The US space agency NASA’s Perseverance Rover is ready to land on Mars, and the last 7 minutes of discussion are the first to determine the success of the mission. In such a situation, it is important to know how the landing will go. First of all, the Perseverance carrier craft will be different from the entry capsule. After 10 minutes, the spacecraft will hit the atmosphere of Mars at a speed of 12,000 miles per hour. The friction on contact with the atmosphere will cause the temperature of the lower part of the spacecraft to reach around 1300 degrees Celsius.
This is how perseverance will land
Three minutes later, the spacecraft will launch its parachute at supersonic speeds. However, this duration will depend on where and for how long the spacecraft landed. The protective capsule of the entrance capsule will come off 20 seconds after the parachute is released. With this, the rover will be able to understand the distance from the ground using radar. Special terrain-related navigation technology will be used here, which will allow a safe place to land.
Where is the challenge?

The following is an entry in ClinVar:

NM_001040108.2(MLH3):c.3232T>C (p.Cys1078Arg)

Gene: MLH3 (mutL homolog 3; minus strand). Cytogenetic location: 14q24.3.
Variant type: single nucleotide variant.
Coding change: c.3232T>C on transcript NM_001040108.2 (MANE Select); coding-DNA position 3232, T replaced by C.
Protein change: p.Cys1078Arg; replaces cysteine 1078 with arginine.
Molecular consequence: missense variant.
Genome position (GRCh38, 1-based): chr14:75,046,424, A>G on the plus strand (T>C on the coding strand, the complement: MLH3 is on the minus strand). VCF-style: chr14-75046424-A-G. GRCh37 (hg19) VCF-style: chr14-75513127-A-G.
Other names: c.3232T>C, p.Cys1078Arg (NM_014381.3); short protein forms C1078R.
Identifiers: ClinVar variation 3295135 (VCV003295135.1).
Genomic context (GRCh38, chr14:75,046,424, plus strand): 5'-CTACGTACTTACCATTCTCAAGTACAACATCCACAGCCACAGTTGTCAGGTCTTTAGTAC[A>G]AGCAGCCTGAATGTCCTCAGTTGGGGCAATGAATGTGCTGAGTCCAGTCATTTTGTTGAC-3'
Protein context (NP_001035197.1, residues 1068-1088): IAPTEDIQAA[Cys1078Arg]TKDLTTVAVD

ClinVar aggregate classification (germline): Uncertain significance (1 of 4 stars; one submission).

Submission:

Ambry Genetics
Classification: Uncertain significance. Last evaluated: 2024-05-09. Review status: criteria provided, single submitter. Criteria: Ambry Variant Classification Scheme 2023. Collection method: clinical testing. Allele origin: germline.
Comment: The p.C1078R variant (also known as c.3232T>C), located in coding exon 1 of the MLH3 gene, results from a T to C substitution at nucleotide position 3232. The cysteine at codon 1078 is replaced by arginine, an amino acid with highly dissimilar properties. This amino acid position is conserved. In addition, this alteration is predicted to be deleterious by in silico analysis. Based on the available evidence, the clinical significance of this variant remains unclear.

Half of the entry capsule will be separated from the rover and its jetpack. The jetpack will reduce its speed using retro-sockets and fly to the landing site. The Jezero crater was chosen to land. According to Andr Johnson, a senior robotic systems engineer at NASA’s Jet Propulsion Laboratory, Jagero is 45 km wide, but also has pugos, rocky plains, sand mountains and pit walls. If any of these hit the lander, the whole mission could fail.
How will the landing be?
An attempt will be made to land the rover using nylon tides via Sky Crane Manuvar. It is believed that the rover will land at a speed of 1.7 mph. Perseverance will land using relative terrain navigation (TRN). It consists of a map and a navigation camera. The camera view is compared to the map. By this, landings are carried out, avoiding these obstacles. With its help, NASA landed OSIRIS-REx on the asteroid Bennu.